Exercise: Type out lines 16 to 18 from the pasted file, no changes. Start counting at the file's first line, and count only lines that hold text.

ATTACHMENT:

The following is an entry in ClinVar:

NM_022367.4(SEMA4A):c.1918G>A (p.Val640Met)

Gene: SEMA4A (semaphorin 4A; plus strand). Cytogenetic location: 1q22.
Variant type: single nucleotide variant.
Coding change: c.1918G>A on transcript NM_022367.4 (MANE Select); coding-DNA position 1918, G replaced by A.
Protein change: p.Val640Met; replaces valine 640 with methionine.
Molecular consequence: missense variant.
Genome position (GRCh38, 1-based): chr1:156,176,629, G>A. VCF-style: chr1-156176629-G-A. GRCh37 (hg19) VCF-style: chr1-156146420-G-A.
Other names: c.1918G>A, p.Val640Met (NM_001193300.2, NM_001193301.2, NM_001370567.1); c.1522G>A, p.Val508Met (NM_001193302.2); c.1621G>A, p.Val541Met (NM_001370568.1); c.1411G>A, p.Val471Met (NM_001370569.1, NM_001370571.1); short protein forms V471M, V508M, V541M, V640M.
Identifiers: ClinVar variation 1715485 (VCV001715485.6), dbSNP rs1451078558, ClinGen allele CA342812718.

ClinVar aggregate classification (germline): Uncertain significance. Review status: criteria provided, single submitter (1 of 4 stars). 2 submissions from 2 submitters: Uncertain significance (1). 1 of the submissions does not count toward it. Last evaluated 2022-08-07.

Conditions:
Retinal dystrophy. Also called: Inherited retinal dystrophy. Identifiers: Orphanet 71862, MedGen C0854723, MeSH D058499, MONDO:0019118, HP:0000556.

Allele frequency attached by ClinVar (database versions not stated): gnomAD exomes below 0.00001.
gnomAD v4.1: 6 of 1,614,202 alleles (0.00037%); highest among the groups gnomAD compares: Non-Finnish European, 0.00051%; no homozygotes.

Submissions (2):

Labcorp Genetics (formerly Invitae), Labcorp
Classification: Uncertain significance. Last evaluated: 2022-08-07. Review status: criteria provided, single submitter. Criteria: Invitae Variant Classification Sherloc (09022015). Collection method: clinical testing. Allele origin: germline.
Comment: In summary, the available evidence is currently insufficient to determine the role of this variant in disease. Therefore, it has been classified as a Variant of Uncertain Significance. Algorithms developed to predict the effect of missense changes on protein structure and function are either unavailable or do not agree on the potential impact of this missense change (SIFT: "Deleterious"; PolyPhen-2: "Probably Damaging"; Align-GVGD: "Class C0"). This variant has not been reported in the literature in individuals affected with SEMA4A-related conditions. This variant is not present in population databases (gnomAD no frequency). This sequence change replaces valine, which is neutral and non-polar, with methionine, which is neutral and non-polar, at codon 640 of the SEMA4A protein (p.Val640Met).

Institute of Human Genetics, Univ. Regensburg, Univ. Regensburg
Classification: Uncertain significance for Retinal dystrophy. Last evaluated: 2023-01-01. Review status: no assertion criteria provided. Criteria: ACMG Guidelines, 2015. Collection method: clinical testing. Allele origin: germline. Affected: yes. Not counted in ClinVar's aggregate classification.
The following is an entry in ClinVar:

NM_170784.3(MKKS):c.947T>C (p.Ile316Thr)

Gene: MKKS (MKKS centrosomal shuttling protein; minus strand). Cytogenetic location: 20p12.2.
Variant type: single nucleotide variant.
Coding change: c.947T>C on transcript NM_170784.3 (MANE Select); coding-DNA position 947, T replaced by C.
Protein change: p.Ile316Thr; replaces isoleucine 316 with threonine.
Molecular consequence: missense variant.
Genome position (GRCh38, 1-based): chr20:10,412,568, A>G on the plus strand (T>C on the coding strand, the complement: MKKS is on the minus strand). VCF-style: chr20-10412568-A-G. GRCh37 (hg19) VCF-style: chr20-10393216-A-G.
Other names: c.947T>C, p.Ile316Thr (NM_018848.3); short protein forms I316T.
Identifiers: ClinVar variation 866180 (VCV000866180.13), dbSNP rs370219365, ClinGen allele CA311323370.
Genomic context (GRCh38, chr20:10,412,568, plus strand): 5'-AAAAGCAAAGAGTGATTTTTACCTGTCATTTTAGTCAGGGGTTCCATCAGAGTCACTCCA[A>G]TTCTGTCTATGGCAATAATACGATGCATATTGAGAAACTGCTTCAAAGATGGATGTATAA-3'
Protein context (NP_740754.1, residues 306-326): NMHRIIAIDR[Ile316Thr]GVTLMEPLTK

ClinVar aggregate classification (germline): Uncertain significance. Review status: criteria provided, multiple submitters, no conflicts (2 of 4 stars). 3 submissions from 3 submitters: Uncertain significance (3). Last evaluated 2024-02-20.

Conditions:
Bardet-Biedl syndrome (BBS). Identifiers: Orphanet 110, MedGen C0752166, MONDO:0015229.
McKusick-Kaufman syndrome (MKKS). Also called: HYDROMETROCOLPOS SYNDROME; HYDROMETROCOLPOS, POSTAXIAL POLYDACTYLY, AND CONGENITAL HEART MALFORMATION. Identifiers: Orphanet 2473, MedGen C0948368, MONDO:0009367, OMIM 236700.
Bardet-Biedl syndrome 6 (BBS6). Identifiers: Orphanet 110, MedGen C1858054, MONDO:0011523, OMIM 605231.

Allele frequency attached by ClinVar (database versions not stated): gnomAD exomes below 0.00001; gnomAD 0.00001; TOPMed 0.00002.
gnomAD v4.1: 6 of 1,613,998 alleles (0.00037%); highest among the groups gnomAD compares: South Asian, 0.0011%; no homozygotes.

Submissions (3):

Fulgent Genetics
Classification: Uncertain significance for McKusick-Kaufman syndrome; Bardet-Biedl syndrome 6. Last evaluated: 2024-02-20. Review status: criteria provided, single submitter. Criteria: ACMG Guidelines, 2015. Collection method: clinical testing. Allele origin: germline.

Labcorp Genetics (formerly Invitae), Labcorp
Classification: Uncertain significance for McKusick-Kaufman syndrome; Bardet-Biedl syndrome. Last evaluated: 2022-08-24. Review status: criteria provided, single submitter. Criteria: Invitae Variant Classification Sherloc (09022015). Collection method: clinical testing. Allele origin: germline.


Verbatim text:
Submissions (2):

Labcorp Genetics (formerly Invitae), Labcorp
Classification: Uncertain significance. Last evaluated: 2022-08-07. Review status: criteria provided, single submitter. Criteria: Invitae Variant Classification Sherloc (09022015). Collection method: clinical testing. Allele origin: germline.